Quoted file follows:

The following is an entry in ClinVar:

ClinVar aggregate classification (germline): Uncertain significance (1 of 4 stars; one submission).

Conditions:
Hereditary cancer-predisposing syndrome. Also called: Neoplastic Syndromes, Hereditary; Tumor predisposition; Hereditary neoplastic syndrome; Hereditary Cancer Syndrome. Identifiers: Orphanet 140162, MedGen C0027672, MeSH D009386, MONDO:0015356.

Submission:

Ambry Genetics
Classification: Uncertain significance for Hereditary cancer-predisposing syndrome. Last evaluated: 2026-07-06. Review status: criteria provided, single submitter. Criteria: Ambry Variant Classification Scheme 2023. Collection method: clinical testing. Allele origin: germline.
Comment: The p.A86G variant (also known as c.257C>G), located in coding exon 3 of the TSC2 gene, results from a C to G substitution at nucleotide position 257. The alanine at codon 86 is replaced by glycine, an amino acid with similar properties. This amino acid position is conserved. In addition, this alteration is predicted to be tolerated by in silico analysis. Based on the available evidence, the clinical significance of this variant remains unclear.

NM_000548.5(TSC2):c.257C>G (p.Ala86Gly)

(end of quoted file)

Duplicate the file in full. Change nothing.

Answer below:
The following is an entry in ClinVar:

ClinVar aggregate classification (germline): Uncertain significance (1 of 4 stars; one submission).

Conditions:
Hereditary cancer-predisposing syndrome. Also called: Neoplastic Syndromes, Hereditary; Tumor predisposition; Hereditary neoplastic syndrome; Hereditary Cancer Syndrome. Identifiers: Orphanet 140162, MedGen C0027672, MeSH D009386, MONDO:0015356.

Submission:

Ambry Genetics
Classification: Uncertain significance for Hereditary cancer-predisposing syndrome. Last evaluated: 2026-07-06. Review status: criteria provided, single submitter. Criteria: Ambry Variant Classification Scheme 2023. Collection method: clinical testing. Allele origin: germline.
Comment: The p.A86G variant (also known as c.257C>G), located in coding exon 3 of the TSC2 gene, results from a C to G substitution at nucleotide position 257. The alanine at codon 86 is replaced by glycine, an amino acid with similar properties. This amino acid position is conserved. In addition, this alteration is predicted to be tolerated by in silico analysis. Based on the available evidence, the clinical significance of this variant remains unclear.

NM_000548.5(TSC2):c.257C>G (p.Ala86Gly)